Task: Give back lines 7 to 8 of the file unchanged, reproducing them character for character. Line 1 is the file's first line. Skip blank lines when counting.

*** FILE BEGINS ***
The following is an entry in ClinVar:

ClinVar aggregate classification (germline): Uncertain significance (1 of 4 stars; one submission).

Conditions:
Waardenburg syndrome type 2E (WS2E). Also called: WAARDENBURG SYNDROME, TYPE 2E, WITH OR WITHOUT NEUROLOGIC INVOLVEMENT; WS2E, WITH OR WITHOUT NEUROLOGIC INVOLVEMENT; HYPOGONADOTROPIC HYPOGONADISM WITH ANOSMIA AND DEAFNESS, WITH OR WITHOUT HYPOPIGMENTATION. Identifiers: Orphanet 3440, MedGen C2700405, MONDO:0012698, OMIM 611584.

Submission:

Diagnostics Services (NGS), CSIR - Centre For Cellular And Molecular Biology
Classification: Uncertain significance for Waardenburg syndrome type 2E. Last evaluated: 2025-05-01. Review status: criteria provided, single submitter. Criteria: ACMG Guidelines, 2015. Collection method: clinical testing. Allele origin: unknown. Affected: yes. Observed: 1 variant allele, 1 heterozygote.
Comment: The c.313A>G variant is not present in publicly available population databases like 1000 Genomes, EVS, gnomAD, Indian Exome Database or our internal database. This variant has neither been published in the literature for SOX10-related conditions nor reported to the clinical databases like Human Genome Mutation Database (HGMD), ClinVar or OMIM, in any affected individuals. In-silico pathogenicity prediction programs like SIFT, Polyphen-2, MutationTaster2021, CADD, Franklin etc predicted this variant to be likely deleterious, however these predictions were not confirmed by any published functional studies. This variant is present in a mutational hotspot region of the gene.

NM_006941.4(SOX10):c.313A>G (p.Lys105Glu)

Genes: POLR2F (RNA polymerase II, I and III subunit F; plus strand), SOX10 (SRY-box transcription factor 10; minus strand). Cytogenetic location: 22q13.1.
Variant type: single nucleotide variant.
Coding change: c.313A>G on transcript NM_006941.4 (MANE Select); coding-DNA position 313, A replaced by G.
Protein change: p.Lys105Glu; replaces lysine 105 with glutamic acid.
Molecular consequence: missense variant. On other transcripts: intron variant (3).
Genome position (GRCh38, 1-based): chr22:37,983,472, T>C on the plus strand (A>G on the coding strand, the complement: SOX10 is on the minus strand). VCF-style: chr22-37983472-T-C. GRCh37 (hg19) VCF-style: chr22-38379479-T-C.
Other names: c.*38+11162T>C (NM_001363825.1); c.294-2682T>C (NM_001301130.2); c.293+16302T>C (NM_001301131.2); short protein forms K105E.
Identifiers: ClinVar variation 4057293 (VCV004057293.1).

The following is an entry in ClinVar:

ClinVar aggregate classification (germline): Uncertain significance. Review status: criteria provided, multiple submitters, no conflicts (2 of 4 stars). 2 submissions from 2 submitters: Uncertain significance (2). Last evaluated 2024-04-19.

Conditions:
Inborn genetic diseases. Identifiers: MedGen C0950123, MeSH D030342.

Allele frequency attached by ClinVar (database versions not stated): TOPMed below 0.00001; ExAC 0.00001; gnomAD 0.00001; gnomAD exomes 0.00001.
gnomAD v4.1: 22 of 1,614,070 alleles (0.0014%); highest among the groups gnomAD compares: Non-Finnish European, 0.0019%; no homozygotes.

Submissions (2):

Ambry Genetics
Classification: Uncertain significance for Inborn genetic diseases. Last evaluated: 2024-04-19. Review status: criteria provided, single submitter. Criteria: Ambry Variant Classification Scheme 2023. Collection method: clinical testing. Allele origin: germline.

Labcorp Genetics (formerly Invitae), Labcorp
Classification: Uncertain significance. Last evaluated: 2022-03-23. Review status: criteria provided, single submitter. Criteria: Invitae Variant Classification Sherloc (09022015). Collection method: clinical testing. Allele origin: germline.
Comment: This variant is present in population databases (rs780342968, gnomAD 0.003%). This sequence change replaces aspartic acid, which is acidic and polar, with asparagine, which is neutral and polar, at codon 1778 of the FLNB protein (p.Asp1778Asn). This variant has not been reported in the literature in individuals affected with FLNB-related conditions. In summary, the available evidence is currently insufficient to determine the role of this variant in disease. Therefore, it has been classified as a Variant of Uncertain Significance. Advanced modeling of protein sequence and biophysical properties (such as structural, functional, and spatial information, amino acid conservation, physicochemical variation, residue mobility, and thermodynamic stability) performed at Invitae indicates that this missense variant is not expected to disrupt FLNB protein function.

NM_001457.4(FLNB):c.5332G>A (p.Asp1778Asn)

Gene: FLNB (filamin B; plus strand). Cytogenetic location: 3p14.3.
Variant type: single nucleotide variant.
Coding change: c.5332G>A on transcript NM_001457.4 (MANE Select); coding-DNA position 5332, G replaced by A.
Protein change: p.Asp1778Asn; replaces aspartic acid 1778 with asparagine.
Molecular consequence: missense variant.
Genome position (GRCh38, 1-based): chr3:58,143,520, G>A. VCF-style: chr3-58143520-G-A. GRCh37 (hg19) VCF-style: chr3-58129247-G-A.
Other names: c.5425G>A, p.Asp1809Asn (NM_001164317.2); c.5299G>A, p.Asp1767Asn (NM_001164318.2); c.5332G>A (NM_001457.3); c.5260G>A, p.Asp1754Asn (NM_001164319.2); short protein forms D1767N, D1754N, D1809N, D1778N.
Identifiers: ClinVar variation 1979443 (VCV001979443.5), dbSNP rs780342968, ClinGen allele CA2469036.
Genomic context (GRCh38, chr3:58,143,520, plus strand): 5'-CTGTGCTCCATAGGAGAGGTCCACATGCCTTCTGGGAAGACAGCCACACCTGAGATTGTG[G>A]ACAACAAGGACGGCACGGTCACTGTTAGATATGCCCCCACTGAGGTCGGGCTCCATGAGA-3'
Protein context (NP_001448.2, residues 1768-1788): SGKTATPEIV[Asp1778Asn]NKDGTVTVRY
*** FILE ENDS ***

Classification: Uncertain significance for Waardenburg syndrome type 2E. Last evaluated: 2025-05-01. Review status: criteria provided, single submitter. Criteria: ACMG Guidelines, 2015. Collection method: clinical testing. Allele origin: unknown. Affected: yes. Observed: 1 variant allele, 1 heterozygote.
Comment: The c.313A>G variant is not present in publicly available population databases like 1000 Genomes, EVS, gnomAD, Indian Exome Database or our internal database. This variant has neither been published in the literature for SOX10-related conditions nor reported to the clinical databases like Human Genome Mutation Database (HGMD), ClinVar or OMIM, in any affected individuals. In-silico pathogenicity prediction programs like SIFT, Polyphen-2, MutationTaster2021, CADD, Franklin etc predicted this variant to be likely deleterious, however these predictions were not confirmed by any published functional studies. This variant is present in a mutational hotspot region of the gene.